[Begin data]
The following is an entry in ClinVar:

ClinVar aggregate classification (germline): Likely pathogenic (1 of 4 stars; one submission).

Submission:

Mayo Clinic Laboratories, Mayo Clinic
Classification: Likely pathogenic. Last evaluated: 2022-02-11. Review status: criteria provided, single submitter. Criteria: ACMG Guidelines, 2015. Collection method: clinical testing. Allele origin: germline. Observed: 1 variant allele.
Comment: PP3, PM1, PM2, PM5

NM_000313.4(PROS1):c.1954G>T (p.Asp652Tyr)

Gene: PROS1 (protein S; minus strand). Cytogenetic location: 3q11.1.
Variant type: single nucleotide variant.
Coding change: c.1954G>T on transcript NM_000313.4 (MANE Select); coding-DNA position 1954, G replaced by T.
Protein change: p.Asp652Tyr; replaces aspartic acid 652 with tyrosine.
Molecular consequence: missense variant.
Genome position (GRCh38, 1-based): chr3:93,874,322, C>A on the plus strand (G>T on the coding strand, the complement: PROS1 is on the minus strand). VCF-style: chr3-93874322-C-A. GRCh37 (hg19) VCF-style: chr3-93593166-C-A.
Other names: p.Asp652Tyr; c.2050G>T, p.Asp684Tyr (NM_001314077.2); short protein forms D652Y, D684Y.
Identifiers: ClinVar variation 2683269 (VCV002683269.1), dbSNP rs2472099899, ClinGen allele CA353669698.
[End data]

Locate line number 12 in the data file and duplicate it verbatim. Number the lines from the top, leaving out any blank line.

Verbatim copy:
Molecular consequence: missense variant.